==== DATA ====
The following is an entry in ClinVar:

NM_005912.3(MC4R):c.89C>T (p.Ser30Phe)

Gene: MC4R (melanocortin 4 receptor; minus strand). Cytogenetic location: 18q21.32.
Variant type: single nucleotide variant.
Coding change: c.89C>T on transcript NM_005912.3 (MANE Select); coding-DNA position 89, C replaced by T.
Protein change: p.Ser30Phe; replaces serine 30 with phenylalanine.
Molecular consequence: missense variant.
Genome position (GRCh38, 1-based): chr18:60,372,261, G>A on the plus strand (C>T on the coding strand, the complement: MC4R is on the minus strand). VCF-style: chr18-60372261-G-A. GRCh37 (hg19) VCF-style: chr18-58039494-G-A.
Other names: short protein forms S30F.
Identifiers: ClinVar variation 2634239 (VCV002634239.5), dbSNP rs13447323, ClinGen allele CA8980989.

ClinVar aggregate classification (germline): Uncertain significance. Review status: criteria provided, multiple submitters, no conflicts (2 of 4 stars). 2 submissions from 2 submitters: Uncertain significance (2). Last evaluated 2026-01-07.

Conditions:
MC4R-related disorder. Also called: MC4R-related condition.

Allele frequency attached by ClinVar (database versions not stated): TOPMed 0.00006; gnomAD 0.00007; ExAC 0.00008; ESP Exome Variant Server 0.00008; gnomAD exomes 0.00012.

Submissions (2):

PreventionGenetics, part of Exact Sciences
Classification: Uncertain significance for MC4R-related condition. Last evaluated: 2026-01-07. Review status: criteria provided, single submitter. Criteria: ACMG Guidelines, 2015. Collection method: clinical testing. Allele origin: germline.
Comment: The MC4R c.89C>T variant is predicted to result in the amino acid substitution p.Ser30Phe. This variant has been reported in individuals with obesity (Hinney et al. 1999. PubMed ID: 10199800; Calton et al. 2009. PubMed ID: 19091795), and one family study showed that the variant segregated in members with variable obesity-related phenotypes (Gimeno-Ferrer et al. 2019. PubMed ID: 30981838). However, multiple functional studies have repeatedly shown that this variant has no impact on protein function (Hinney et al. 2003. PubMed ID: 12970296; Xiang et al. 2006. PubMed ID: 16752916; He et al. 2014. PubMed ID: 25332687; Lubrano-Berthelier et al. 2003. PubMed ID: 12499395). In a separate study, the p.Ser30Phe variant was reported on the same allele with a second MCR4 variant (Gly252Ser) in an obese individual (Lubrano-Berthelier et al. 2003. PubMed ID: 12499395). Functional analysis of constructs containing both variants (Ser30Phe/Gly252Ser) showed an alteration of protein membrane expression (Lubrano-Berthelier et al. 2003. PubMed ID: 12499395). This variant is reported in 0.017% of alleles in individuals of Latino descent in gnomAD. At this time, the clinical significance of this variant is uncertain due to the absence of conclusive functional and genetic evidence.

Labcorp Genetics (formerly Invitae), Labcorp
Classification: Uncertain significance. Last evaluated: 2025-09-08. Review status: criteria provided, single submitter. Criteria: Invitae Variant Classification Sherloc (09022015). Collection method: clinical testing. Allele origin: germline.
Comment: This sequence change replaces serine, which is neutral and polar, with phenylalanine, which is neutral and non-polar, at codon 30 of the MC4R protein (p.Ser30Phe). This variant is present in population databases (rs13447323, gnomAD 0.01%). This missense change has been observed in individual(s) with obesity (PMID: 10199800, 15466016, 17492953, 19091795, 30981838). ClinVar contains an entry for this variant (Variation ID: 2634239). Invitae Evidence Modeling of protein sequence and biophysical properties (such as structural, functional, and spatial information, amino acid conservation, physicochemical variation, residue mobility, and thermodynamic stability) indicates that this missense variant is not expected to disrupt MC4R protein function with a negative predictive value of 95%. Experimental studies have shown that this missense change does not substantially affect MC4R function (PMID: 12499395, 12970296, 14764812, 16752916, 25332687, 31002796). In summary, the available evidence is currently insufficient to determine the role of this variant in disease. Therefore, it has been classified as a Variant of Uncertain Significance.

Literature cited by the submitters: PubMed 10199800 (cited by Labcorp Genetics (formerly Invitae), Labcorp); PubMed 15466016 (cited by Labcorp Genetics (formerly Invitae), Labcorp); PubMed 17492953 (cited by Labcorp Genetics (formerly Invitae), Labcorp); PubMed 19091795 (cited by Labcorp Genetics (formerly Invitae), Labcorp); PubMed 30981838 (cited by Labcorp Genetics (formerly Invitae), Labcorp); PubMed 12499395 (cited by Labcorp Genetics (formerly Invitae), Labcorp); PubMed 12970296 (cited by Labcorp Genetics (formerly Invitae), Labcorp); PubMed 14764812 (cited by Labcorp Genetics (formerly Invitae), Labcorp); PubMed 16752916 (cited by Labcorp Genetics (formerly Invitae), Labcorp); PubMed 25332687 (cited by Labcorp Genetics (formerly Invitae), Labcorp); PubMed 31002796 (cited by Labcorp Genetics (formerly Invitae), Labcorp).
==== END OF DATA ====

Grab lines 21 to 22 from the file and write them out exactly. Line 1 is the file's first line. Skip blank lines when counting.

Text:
Comment: This sequence change replaces serine, which is neutral and polar, with phenylalanine, which is neutral and non-polar, at codon 30 of the MC4R protein (p.Ser30Phe). This variant is present in population databases (rs13447323, gnomAD 0.01%). This missense change has been observed in individual(s) with obesity (PMID: 10199800, 15466016, 17492953, 19091795, 30981838). ClinVar contains an entry for this variant (Variation ID: 2634239). Invitae Evidence Modeling of protein sequence and biophysical properties (such as structural, functional, and spatial information, amino acid conservation, physicochemical variation, residue mobility, and thermodynamic stability) indicates that this missense variant is not expected to disrupt MC4R protein function with a negative predictive value of 95%. Experimental studies have shown that this missense change does not substantially affect MC4R function (PMID: 12499395, 12970296, 14764812, 16752916, 25332687, 31002796). In summary, the available evidence is currently insufficient to determine the role of this variant in disease. Therefore, it has been classified as a Variant of Uncertain Significance.

Literature cited by the submitters: PubMed 10199800 (cited by Labcorp Genetics (formerly Invitae), Labcorp); PubMed 15466016 (cited by Labcorp Genetics (formerly Invitae), Labcorp); PubMed 17492953 (cited by Labcorp Genetics (formerly Invitae), Labcorp); PubMed 19091795 (cited by Labcorp Genetics (formerly Invitae), Labcorp); PubMed 30981838 (cited by Labcorp Genetics (formerly Invitae), Labcorp); PubMed 12499395 (cited by Labcorp Genetics (formerly Invitae), Labcorp); PubMed 12970296 (cited by Labcorp Genetics (formerly Invitae), Labcorp); PubMed 14764812 (cited by Labcorp Genetics (formerly Invitae), Labcorp); PubMed 16752916 (cited by Labcorp Genetics (formerly Invitae), Labcorp); PubMed 25332687 (cited by Labcorp Genetics (formerly Invitae), Labcorp); PubMed 31002796 (cited by Labcorp Genetics (formerly Invitae), Labcorp).